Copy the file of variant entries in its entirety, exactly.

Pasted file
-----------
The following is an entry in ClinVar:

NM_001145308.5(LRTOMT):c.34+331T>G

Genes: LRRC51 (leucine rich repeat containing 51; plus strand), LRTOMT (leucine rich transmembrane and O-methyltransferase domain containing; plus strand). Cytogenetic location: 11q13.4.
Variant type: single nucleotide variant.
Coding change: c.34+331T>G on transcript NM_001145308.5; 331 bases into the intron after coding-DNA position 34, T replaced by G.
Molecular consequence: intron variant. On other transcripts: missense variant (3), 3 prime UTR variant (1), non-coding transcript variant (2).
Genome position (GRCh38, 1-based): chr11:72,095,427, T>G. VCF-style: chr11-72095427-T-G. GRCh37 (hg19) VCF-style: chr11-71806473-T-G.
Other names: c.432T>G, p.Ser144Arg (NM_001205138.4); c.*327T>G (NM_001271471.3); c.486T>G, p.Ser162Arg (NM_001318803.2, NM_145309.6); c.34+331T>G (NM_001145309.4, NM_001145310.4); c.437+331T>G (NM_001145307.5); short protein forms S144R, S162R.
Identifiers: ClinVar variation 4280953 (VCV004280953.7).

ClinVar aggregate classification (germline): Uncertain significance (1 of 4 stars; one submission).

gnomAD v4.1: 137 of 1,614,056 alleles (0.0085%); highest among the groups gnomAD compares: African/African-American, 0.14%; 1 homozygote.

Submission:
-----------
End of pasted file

The following is an entry in ClinVar:

NM_001145308.5(LRTOMT):c.34+331T>G

Genes: LRRC51 (leucine rich repeat containing 51; plus strand), LRTOMT (leucine rich transmembrane and O-methyltransferase domain containing; plus strand). Cytogenetic location: 11q13.4.
Variant type: single nucleotide variant.
Coding change: c.34+331T>G on transcript NM_001145308.5; 331 bases into the intron after coding-DNA position 34, T replaced by G.
Molecular consequence: intron variant. On other transcripts: missense variant (3), 3 prime UTR variant (1), non-coding transcript variant (2).
Genome position (GRCh38, 1-based): chr11:72,095,427, T>G. VCF-style: chr11-72095427-T-G. GRCh37 (hg19) VCF-style: chr11-71806473-T-G.
Other names: c.432T>G, p.Ser144Arg (NM_001205138.4); c.*327T>G (NM_001271471.3); c.486T>G, p.Ser162Arg (NM_001318803.2, NM_145309.6); c.34+331T>G (NM_001145309.4, NM_001145310.4); c.437+331T>G (NM_001145307.5); short protein forms S144R, S162R.
Identifiers: ClinVar variation 4280953 (VCV004280953.7).

ClinVar aggregate classification (germline): Uncertain significance (1 of 4 stars; one submission).

gnomAD v4.1: 137 of 1,614,056 alleles (0.0085%); highest among the groups gnomAD compares: African/African-American, 0.14%; 1 homozygote.

Submission: